The Irish are some of the friendliest folks in the world, so it's a no-brainer to choose Dublin as the perfect place to take a TEFL course. You can get all the training you need to excel as an English teacher -- and then wash it down with a perfectly poured beer.
Different course types include TEFL, TESOL, and CELTA programs, which train English instructors at different levels depending on your aims as a teacher. The standardized CELTA certificate is recognized all over the world, so it can open many doors. There are TEFL institutions scattered across the heart of Dublin to put you in the center of life in the Irish capital.
Your job prospects in Dublin are promising, especially if your TEFL institution offers job placement. Placement should be one of the most important considerations when choosing a program, aside from housing and visa assistance. Automatic placement at the end of your program could be the key to a high-paying teaching job.
Ireland offers a variety of course options for people looking to start a career teaching English to speakers of a foreign language -- or even for those looking to advance professionally in the education field at large.
The standard course for anyone looking to become an English teacher overseas is the TEFL (Teaching English as a Foreign Language). These courses can be anywhere from 60 to over 200 hours in length, though most schools overseas want to see at least 120 hours of training before they'll hire you, especially if you don't have teaching experience. 120-hour TEFL courses are the most common courses available in Ireland, and take about four weeks of intensive training.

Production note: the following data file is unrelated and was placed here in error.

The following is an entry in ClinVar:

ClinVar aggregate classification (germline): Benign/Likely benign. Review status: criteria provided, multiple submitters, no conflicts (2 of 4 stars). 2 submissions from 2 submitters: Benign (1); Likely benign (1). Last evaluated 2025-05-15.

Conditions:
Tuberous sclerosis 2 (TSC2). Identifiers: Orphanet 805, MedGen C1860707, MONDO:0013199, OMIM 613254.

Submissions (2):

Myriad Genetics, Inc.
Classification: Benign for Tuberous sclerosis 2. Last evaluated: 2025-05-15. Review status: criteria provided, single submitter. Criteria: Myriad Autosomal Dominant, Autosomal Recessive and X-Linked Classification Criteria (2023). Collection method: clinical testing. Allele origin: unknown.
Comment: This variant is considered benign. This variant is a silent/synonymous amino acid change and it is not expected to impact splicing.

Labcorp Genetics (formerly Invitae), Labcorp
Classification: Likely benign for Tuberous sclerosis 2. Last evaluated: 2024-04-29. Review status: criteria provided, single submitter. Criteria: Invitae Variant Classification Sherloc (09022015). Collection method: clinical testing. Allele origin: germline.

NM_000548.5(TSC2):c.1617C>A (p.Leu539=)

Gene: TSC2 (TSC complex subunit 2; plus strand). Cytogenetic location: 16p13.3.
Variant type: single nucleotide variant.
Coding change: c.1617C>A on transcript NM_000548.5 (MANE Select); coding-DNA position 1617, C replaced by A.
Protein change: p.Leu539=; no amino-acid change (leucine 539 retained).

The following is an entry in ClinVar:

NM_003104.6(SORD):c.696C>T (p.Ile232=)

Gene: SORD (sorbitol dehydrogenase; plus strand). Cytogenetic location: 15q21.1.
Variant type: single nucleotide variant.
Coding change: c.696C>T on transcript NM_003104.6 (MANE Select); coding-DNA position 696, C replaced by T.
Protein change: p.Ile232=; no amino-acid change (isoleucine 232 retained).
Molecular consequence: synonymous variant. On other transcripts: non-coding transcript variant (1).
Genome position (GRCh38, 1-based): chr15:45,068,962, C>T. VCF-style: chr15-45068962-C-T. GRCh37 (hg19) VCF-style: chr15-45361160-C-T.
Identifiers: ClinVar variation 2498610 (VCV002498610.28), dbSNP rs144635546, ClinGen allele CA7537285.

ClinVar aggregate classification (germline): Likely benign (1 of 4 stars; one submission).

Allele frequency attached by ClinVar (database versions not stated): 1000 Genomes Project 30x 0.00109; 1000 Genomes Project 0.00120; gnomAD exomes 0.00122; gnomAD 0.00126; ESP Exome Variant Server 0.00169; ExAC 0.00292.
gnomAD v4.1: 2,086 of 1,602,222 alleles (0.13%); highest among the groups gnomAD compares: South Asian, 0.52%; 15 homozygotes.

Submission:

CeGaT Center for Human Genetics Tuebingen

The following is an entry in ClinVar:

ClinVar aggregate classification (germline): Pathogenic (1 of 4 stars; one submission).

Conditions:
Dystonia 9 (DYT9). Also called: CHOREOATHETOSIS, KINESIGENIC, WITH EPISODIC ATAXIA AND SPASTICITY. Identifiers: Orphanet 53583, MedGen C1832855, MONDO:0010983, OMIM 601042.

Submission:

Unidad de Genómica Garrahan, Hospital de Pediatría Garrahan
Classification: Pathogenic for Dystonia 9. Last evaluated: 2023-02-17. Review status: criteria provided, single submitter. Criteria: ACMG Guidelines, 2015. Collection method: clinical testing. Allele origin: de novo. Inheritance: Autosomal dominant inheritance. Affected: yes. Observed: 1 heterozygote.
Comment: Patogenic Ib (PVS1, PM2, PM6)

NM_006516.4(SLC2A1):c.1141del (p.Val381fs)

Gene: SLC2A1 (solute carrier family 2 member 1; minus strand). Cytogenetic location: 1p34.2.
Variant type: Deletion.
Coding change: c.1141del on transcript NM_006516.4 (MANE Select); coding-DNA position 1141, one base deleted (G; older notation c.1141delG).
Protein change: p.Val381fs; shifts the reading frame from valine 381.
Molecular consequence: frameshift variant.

TESOL (Teaching English to Speakers of Other Languages) is often used interchangeably with TEFL, but it generally refers to English teachers who teach English to speakers of a foreign language in an English-speaking country. In Dublin, you can train to teach children of foreigners in English-speaking countries all over the world. TESOL courses are around the same length as TEFL courses and cover a lot of the same content.
Whether you're just starting out in education or you want to take your teaching career to the next level, Dublin is a great place to obtain a CELTA (Certificate in English Language Teaching to Adults). It's recognized all over the world, and unlike TEFL and TESOL courses, CELTA requires a standardized curriculum, which ensures consistency and quality of content. It can be a greater investment in time and money, but if you're serious about being an English teacher, it will pay off in the long run.
Most of these programs are offered in-person, providing you with the opportunity to practice your new skills and get to know other people in your field. But if you're looking for a little more flexibility in your schedule, you can also sign up for a blended program that mixes both online and in-person classroom instruction. These programs typically include some training online, often at your own pace, combined with classroom training and practice.
The most exciting part about taking a TEFL course in Dublin is getting to plan your stay there. There are many exciting possibilities to make this a once-in-a-lifetime experience.